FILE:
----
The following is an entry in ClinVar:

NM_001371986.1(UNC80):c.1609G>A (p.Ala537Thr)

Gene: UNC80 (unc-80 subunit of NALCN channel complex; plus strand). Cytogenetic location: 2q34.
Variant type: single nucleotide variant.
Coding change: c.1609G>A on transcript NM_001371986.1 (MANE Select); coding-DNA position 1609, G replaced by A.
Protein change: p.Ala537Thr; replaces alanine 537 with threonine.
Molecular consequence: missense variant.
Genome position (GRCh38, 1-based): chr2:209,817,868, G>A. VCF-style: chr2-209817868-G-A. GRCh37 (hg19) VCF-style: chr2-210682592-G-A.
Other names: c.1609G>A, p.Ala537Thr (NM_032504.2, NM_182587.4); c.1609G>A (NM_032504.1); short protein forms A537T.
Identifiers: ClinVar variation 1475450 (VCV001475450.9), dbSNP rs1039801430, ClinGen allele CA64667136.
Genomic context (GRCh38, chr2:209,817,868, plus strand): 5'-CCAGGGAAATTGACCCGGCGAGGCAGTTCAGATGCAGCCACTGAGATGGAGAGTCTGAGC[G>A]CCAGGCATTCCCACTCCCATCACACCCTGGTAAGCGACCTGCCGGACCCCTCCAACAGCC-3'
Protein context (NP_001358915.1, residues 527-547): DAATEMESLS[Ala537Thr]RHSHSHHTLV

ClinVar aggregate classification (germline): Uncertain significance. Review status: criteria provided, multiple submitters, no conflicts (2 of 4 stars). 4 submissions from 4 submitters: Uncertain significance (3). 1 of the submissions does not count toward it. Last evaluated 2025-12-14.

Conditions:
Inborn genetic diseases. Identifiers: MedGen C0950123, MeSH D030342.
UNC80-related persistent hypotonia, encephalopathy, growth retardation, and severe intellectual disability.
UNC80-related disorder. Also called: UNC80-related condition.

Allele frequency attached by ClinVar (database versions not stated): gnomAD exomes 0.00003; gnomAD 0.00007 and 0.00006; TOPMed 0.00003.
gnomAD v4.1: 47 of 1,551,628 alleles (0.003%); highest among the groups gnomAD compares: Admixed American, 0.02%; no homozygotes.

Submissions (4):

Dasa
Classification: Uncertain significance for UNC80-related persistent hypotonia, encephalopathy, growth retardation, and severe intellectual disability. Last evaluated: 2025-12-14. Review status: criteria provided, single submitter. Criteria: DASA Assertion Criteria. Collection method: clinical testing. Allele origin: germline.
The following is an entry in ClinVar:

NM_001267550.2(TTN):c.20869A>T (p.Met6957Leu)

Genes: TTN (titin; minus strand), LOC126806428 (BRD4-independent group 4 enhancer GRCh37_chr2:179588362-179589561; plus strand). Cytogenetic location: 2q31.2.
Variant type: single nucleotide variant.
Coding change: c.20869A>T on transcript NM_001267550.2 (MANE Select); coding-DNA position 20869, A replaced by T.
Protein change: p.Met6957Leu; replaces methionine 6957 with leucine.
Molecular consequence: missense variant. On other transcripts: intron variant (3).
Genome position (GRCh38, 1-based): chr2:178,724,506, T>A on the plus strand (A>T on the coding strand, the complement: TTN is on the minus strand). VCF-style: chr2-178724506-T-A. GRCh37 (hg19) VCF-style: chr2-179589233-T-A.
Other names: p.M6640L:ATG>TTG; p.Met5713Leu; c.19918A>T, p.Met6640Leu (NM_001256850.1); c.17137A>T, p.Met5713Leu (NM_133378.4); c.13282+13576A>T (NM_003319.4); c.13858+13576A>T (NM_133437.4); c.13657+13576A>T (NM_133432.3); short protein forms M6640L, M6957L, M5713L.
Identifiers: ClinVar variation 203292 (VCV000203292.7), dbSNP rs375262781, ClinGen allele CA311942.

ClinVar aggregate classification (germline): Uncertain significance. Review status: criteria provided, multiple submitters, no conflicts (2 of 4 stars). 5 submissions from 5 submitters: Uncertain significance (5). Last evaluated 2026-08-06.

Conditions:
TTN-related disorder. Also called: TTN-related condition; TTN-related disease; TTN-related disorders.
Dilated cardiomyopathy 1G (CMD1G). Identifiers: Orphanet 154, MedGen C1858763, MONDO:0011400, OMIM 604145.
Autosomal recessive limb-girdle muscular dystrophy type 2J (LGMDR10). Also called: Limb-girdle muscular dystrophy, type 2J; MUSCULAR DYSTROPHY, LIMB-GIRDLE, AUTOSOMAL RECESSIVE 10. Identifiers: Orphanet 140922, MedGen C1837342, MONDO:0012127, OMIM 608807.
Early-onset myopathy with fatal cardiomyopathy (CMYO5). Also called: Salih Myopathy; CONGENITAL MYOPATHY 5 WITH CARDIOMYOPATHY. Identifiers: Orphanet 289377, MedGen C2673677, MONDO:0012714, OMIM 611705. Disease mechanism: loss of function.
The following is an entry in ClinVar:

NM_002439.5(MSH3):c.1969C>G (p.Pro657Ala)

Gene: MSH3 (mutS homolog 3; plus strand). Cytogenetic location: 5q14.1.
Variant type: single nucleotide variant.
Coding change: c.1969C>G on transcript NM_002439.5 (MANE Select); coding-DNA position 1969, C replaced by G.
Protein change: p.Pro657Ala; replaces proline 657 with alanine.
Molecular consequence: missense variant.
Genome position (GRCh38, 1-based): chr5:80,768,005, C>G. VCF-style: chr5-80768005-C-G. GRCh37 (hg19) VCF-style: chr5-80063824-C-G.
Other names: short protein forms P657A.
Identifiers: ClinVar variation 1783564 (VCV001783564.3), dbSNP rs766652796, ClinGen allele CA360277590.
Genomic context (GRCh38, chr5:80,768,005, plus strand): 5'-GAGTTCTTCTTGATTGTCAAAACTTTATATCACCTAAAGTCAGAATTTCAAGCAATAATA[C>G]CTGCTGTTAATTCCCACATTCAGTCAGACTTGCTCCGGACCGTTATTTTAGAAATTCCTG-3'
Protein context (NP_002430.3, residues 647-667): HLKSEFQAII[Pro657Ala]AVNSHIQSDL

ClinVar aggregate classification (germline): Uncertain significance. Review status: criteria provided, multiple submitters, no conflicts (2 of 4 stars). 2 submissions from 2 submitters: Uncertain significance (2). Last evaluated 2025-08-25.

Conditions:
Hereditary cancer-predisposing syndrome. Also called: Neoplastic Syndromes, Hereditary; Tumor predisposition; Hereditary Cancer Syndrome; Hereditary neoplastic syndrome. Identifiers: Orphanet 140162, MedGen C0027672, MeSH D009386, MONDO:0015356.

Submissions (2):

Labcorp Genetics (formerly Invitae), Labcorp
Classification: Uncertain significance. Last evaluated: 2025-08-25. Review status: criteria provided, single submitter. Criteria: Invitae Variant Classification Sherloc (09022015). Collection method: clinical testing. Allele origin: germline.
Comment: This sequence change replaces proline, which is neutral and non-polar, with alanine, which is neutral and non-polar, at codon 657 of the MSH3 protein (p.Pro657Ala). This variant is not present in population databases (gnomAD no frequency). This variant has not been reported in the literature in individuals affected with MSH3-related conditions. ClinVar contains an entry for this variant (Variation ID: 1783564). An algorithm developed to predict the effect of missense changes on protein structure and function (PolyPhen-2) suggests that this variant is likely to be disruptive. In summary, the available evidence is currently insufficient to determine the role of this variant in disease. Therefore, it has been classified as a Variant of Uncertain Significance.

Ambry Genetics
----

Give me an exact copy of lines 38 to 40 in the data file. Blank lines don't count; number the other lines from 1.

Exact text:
Early-onset myopathy with fatal cardiomyopathy (CMYO5). Also called: Salih Myopathy; CONGENITAL MYOPATHY 5 WITH CARDIOMYOPATHY. Identifiers: Orphanet 289377, MedGen C2673677, MONDO:0012714, OMIM 611705. Disease mechanism: loss of function.
The following is an entry in ClinVar:

NM_002439.5(MSH3):c.1969C>G (p.Pro657Ala)